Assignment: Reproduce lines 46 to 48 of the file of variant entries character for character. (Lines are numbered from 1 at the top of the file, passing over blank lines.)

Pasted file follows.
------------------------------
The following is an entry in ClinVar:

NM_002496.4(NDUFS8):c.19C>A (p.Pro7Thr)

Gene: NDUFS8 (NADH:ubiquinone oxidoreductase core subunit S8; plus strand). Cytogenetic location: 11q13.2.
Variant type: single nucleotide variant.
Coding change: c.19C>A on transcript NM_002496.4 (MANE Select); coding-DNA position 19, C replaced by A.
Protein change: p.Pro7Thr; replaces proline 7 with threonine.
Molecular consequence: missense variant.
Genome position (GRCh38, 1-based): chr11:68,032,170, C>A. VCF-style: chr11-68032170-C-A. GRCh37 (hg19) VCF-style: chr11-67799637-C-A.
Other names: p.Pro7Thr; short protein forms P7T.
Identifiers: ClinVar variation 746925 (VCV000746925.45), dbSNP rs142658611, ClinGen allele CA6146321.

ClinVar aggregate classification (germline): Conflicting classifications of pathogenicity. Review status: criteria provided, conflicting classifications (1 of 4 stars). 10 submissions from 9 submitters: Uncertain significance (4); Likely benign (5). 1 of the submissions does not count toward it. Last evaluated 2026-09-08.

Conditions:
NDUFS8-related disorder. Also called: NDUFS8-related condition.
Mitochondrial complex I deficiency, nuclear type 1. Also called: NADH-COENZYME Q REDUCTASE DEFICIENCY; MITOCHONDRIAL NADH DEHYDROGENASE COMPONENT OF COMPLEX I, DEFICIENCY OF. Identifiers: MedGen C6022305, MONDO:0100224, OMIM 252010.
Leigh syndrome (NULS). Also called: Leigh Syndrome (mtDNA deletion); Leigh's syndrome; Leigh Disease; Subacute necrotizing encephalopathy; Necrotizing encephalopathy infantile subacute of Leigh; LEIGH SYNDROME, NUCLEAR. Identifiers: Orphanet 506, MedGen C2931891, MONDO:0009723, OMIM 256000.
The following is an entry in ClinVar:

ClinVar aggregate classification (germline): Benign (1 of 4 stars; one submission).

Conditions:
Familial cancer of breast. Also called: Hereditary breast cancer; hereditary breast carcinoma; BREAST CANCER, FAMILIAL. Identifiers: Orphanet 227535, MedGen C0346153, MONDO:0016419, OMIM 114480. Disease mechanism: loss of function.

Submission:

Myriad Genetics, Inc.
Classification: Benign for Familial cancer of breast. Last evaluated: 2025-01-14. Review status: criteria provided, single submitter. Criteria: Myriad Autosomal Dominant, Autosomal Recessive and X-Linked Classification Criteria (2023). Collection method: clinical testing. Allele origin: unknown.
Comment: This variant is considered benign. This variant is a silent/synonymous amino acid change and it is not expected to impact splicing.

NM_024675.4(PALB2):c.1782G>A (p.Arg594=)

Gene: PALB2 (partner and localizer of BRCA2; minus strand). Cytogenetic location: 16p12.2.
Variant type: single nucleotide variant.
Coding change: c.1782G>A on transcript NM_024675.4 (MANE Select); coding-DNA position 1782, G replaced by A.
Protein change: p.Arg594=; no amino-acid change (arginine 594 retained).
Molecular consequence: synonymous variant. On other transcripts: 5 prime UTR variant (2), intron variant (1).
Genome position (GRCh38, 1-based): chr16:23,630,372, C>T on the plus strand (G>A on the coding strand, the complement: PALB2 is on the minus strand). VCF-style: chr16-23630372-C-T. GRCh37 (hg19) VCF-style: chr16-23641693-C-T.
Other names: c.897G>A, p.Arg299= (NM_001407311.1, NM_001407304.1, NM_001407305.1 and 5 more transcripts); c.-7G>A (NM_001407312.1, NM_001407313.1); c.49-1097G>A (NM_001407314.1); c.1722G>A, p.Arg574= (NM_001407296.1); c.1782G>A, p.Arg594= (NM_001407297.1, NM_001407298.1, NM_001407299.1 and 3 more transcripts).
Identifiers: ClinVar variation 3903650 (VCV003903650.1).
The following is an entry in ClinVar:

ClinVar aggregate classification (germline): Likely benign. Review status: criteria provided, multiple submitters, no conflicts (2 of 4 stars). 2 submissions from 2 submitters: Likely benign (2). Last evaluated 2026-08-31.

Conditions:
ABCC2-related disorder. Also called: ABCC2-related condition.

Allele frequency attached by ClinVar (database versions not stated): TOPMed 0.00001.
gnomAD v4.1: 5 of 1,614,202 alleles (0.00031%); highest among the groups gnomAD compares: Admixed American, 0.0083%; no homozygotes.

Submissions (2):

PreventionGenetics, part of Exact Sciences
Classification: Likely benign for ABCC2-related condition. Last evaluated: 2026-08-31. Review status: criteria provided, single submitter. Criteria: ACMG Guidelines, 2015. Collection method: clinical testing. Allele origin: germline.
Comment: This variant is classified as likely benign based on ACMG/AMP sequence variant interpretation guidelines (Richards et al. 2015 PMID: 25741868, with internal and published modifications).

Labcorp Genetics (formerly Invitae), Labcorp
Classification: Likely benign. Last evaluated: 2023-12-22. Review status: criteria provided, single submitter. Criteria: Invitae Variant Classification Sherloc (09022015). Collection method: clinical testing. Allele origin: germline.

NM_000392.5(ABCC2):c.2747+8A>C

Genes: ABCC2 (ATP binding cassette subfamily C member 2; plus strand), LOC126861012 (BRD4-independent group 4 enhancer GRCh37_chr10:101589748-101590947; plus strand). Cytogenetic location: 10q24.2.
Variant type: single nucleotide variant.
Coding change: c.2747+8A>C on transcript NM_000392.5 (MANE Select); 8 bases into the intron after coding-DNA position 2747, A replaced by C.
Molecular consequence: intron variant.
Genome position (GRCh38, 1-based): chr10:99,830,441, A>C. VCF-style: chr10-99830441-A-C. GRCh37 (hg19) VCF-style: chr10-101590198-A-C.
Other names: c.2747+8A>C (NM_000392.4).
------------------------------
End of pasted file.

Genes: ABCC2 (ATP binding cassette subfamily C member 2; plus strand), LOC126861012 (BRD4-independent group 4 enhancer GRCh37_chr10:101589748-101590947; plus strand). Cytogenetic location: 10q24.2.
Variant type: single nucleotide variant.
Coding change: c.2747+8A>C on transcript NM_000392.5 (MANE Select); 8 bases into the intron after coding-DNA position 2747, A replaced by C.